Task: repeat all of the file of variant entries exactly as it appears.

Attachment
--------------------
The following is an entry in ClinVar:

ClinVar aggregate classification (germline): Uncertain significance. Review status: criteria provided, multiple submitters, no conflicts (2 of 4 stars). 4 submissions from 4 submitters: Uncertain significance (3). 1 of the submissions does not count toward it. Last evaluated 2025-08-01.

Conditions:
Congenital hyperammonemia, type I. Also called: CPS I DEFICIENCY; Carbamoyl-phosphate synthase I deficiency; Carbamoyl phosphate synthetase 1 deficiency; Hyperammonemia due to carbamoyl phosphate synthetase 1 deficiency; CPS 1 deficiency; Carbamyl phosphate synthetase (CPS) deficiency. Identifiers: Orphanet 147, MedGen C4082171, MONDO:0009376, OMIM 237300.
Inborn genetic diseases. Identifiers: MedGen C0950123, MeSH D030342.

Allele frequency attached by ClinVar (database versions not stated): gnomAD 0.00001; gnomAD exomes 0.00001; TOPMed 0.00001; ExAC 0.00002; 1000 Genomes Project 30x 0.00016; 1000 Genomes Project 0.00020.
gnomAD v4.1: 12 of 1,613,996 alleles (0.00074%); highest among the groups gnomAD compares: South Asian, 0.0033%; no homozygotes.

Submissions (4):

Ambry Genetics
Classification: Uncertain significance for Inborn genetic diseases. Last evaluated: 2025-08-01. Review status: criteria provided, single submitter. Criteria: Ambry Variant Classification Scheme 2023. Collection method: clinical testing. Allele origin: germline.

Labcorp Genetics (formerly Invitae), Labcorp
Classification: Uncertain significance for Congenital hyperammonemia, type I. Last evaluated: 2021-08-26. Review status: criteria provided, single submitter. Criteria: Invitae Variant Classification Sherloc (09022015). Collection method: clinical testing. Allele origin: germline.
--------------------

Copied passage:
The following is an entry in ClinVar:

ClinVar aggregate classification (germline): Uncertain significance. Review status: criteria provided, multiple submitters, no conflicts (2 of 4 stars). 4 submissions from 4 submitters: Uncertain significance (3). 1 of the submissions does not count toward it. Last evaluated 2025-08-01.

Conditions:
Congenital hyperammonemia, type I. Also called: CPS I DEFICIENCY; Carbamoyl-phosphate synthase I deficiency; Carbamoyl phosphate synthetase 1 deficiency; Hyperammonemia due to carbamoyl phosphate synthetase 1 deficiency; CPS 1 deficiency; Carbamyl phosphate synthetase (CPS) deficiency. Identifiers: Orphanet 147, MedGen C4082171, MONDO:0009376, OMIM 237300.
Inborn genetic diseases. Identifiers: MedGen C0950123, MeSH D030342.

Allele frequency attached by ClinVar (database versions not stated): gnomAD 0.00001; gnomAD exomes 0.00001; TOPMed 0.00001; ExAC 0.00002; 1000 Genomes Project 30x 0.00016; 1000 Genomes Project 0.00020.
gnomAD v4.1: 12 of 1,613,996 alleles (0.00074%); highest among the groups gnomAD compares: South Asian, 0.0033%; no homozygotes.

Submissions (4):

Ambry Genetics
Classification: Uncertain significance for Inborn genetic diseases. Last evaluated: 2025-08-01. Review status: criteria provided, single submitter. Criteria: Ambry Variant Classification Scheme 2023. Collection method: clinical testing. Allele origin: germline.

Labcorp Genetics (formerly Invitae), Labcorp
Classification: Uncertain significance for Congenital hyperammonemia, type I. Last evaluated: 2021-08-26. Review status: criteria provided, single submitter. Criteria: Invitae Variant Classification Sherloc (09022015). Collection method: clinical testing. Allele origin: germline.